From the bottle: “It’s dark. It’s deep. It’s mysterious. This imperial stout has immeasurable depth inviting you to explore and discover its rich complex profile. The flavor of this special brew draws you in further and further with each sip. The Abyss beckons. Enjoy the journey.”

From the Deschutes website: “The Abyss has immeasurable depth inviting you to explore and discover its rich, complex profile. Hints of molasses, licorice and other alluring flavors draw you in further and further with each sip. And at 11% alcohol by volume, you will want to slowly savor each and every ounce. Tuesday, November 3rd, 2009 marks the fourth release of this dark and mysterious imperial stout. Limited availability in wax-dipped 22-ounce bottles and on draft at a few select establishments.”

ABV: 11.0%
IBU: 65
Best After: 11/1/2010

Elli’s parents, who were visiting, were less impressed than we were with this beer.


Saturday, June 26, 2010

361. The Lost Abbey Serpent Stout 2009

Our illustrious final week of big beers continues with the Lost Abbey Serpent Stout. This is our third beer from Lost Abbey; the last two were Carnevale Ale and Avant Garde Ale. Spoiler alert and obnoxious prose warning all rolled into one: sorry guys, it’s not a classic struggle between good and evil. It’s just beer.

It’s the fall of mankind!!!

Serpent Stout 2009 pours a deep, rich coffee with a latte-colored head. The nose, however, breaks with the coffee theme—there are chocolate, roasted, dark fruit, and alcohol aromas; the dark fruit combines with the alcohol to create a bit of a port-like or sherry-like aroma that is mixed with a bit of creaminess. The flavor profile is a super chocolate bomb—we’ve got sweet milk chocolate in the front, dry dark chocolate in the middle, and cocoa in the finish. In addition to the chocolate, there are molasses hints in the front as well as some roastiness that starts in the middle and lingers through the finish, coupled with a bit of alcohol flavor, small amounts of chalkiness, and possibly some hop bitterness as well, although we’re not certain on that last one. There is none of the fruit from the nose in the body, or any of burnt malt flavors you’d expect to find in a big stout like this—it is a very different beer from the nose, which is more complex and nuanced. Serpent Stout has a heavy body with a rich, vinous mouthfeel that is a bit sticky and also chewy; the alcohol is kept nicely in check—while there is a bit of alcohol flavor, there are no hot alcohol characteristics on the palate. The carbonation, while having a bit of bite in the turn toward the final third, is pretty minimal in the overall mouthfeel. A good beer overall; it could use a bit more variety and complexity in regards to the flavor profile, but it is still very drinkable. In fact, as it currently stands, Serpent Stout trumps Dark Lord; while both are still young, Serpent Stout is much more of an enjoyable beer right now—while both are good, Serpent Stout drinks easier than Dark Lord.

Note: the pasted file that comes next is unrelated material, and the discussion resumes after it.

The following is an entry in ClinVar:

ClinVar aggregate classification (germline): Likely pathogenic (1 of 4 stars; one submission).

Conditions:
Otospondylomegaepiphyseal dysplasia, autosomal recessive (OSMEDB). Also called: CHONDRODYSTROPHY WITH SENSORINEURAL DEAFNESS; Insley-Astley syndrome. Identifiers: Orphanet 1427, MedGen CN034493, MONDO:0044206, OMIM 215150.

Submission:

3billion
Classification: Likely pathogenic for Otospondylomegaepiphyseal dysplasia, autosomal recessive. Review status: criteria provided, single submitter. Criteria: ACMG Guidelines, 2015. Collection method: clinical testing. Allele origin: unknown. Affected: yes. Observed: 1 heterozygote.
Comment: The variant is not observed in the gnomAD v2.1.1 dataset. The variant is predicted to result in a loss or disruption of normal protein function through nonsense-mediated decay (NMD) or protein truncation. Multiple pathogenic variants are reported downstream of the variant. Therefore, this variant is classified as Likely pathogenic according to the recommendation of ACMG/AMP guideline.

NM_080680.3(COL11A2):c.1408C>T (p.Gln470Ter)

From the bottle: “From the beginning of time, it was so decreed. ‘From this Tree of Knowledge, you shall not eat this fruit.’ Soon enough, the serpent slithered through the Garden convincing Eve to tastethe nectar from this forbidden fruit. Once bitten and shamed, she then tempted Adam. Together, their atrocious actions brought Original Sin upon our world. Discontent to rest on his laurels the Serpent continued his cunning ways bringing forth more temptations. Ultimately, he foisted upon the world his own Serpent Stout--a liquid so dark and viscous that all who tasted soon fell victim to this evil incarnate. Some turned to false prophets seeking advice. None of it mattered. Each struggle revealed the battle between Good and Evil. And now that you are holding a bottle of this liquid, it is certain he has tempted even you... So, welcome to our Daker Side of Life--home to the Serpent Stout’s Original Sin and the tastiest beer known to man.”

From the Lost Abbey website: “The history of the bible and religion is indeed the struggle of good vs. evil. Our Serpent’s Stout recognizes the evil of the dark side that we all struggle with. This is a massively thick and opaque beer that begs the saints to join the sinners in their path to a black existence. Pours dark and thick, with a creamy mocha-colored head and aromas of roasted malts, dark chocolate and french roast coffee. The mouthfeel is full, smooth and round on the tongue. The taste is rich with deep roasted malts, cocoa, coffee and a touch of vanilla balanced perfectly against the alcohol to create an excellent winter warmer.”